Aligning People Ops Strategy for the 5-Stage Business Cycle

People Ops and the business cycle are closely related, and understanding how businesses change can help HR plan for all scenarios.

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Aligning People Ops Strategy for the 5-Stage Business Cycle

Here's what you need to know:

  • Whether we’re looking at your organization or the economy, the focus of People Operations (POPS) shifts along with the market
  • For example, when the business is expanding, you may be concentrated on hiring, but as the economy shrinks, retention becomes critical
  • Evergreen concerns such as compliance and efficiency remain in every stage of the business cycle, but certain stages have specific pitfalls
  • Overhiring often occurs when a company is growing rapidly, while understaffing (thus increasing turnover) can become more prominent during a recession
  • To better plan ahead for your POPS department, it helps to fully understand how the business cycles and strategies are connected to Human Resources

While Human Resources Management has effectively evolved into People Ops (POPS), the business cycle has largely remained the same. Businesses expand, hit their peak, then face decline — sometimes at the same time as the general economy.

But whether we’re looking at your organization or the economy, the focus of POPS shifts along with the market. For example, when the business is expanding, you may be concentrated on hiring, but as the economy shrinks, retention becomes critical.

Evergreen concerns such as compliance and efficiency remain in every stage of the business cycle, but certain stages have specific pitfalls. Overhiring often occurs when a company is growing rapidly, while understaffing (thus increasing turnover) can become more prominent during a recession.

To better plan ahead for your POPS department, it helps to fully understand how the business cycles and strategies are connected to Human Resources.

The connection between People Ops and business strategy

In the past, the link between Human Resources and business operations was simple: Supply workers and keep them. But just as business models have changed over the years, the shift from Human Resources to People Operations has led to new ways of thinking about employees.

When we look at employees through the lens of HR, they are no longer simply a resource. They are an asset, a client, and a contributor. Employees are stakeholders in business success. And every decision — from hiring to termination — empowers employees to do more.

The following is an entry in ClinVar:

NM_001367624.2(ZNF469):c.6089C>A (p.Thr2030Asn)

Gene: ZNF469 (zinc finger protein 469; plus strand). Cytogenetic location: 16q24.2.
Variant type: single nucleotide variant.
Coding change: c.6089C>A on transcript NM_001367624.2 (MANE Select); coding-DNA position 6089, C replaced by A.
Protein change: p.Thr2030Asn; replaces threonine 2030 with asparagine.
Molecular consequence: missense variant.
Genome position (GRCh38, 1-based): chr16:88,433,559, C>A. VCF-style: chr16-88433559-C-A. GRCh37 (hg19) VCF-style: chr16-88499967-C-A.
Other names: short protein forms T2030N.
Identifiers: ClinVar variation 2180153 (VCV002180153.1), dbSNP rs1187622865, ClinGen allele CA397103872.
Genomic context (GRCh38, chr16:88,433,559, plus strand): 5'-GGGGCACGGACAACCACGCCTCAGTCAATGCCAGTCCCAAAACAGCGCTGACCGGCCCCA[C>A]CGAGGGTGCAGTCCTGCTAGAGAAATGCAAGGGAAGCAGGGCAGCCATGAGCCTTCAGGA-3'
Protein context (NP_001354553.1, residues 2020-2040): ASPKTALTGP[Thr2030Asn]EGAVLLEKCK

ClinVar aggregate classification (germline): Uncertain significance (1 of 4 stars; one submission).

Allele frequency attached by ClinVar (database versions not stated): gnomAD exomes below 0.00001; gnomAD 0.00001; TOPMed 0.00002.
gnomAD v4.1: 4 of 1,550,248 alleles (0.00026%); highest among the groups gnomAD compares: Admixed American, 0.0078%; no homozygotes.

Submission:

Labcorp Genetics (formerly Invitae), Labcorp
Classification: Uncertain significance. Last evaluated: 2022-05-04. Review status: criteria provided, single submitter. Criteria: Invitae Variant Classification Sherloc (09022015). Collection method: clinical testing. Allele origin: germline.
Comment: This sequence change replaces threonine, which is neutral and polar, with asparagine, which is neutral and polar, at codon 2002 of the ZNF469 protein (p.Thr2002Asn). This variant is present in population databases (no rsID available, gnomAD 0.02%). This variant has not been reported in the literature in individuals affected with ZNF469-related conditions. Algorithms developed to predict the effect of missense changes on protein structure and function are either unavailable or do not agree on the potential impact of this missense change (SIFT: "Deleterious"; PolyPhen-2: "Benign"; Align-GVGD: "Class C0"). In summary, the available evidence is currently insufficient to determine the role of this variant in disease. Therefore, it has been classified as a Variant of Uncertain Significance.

That said, People Ops managers have to juggle not just the employee lifecycle but the business lifecycle, too. Creating strategies based on tried-and-true models of how a business runs can help HR and POPS leaders to better plan ahead, maintain a positive workplace, and meet business objectives.

People Ops for every step of the business cycle

Each business cycle can happen at an individual level, organizational level, or economic level. But just because the economy is in a depression doesn’t mean your business is. Likewise, during periods of “growth,” certain industries or business models may struggle.

Knowing your industry can help you align your business progression with the overall economy. But all 5 stages of a regular business cycle still apply.

We’ve summarized each stage below and highlighted which tasks tend to be associated with each phase:

1. Expansion

At this stage, a business has just opened its doors, or it’s growing rapidly. Generally, the economy is good, debt is low or paid on time, and cash flow accumulates.

When we look at expansion in HR or People Ops, we’re looking at increased hiring, opening new locations, training new employees, frequent onboarding, and upgrading benefits packages.

When we look at expansion in HR or People Ops, we’re looking at increased hiring, opening new locations, training new employees, frequent onboarding, and upgrading benefits packages.

However, as a good warning, it’s important to control growth and not let expansion control your People Ops team. Looking at the massive tech layoffs in 2022, we see the results of overhiring.

Instead, it’s better to hire who you need and focus on improving retention. Hiring appropriately and better-using resources will help your team make it through the more difficult periods of the business cycle.

2. Peak or maturity

Eventually, your business will reach a limit. This occurs when the market is saturated. And as consumers restructure their budgets, businesses will quickly follow suit.